I acted on the germ of the thought which in turn created these words, worked over a few times to make them more palatable to you, the reader. I selected an image to attempt to draw your attention. And I wait. I don’t sit by the computer ready to spring into action when a comment brightens my day, but the computer does. 

I get notified of response through email. I carry my email with me on my phone. And the writing comes full circle to this moment, now placed at 5am when I first endeavored to reach you, to touch you in some manner, so as to get a response from you. Now, after one hour of “thumb-writing” I fall back into the darkness of the thought that no one will read this far and no one will respond. 

But I wrote this, didn’t I? If you’ve read this far, at least I’ve achieved something. But I will never know unless you take a moment of your life and give light and warmth back to me. 

Book reviews are exponential steroidal equivalents to what I’ve written here. When a writer invests months, sometimes years to create a book, silence becomes their pain. Silence defines the darkness from which we operate. The crazy thing is, despite the darkness, we stand as ambassadors of light. I work to give you something of value. 

Know this. Your response to any writer, be it a comment on a post like this or the incredible boost of a book review, means the world to me and writers like me. You hold our success in your response, or lack thereof.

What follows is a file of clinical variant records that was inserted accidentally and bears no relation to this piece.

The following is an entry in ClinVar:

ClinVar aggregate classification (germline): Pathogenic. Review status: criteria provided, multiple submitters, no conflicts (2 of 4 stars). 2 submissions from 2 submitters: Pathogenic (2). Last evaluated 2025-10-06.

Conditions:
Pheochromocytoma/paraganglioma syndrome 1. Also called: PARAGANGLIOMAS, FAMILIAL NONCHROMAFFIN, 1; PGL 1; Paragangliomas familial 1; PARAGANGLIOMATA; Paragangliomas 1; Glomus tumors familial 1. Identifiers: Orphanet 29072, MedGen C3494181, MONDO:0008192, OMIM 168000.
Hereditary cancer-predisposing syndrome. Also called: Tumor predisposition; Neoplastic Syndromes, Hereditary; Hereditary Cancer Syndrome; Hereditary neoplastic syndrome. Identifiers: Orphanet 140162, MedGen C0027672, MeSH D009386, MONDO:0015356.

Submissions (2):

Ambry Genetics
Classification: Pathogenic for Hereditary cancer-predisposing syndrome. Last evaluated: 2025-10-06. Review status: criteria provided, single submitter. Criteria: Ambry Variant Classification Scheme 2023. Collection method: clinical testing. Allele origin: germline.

Please, never diminish in your mind the power your words hold for me. Never hold back your words because you feel they own no value. Understand that words possess ultimate power and constantly change our world. 

Go ahead. Make my day. Say something…

Categories: Writing A Book | Tags: , , | 1 Comment

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One thought on “My Old Friend…

  1. Kit

    Your thoughts reminded me of a comment about how writers differ from painters: Matisse said that after the age of 50, a painter never has to enter a museum again – that what he needs is already in his head. In a response to that, Gertrude Stein told Picasso that writing isn’t the same for a writer that painting is for a painter – that painters keep their books in sealed boxes so they won’t be tempted by new information.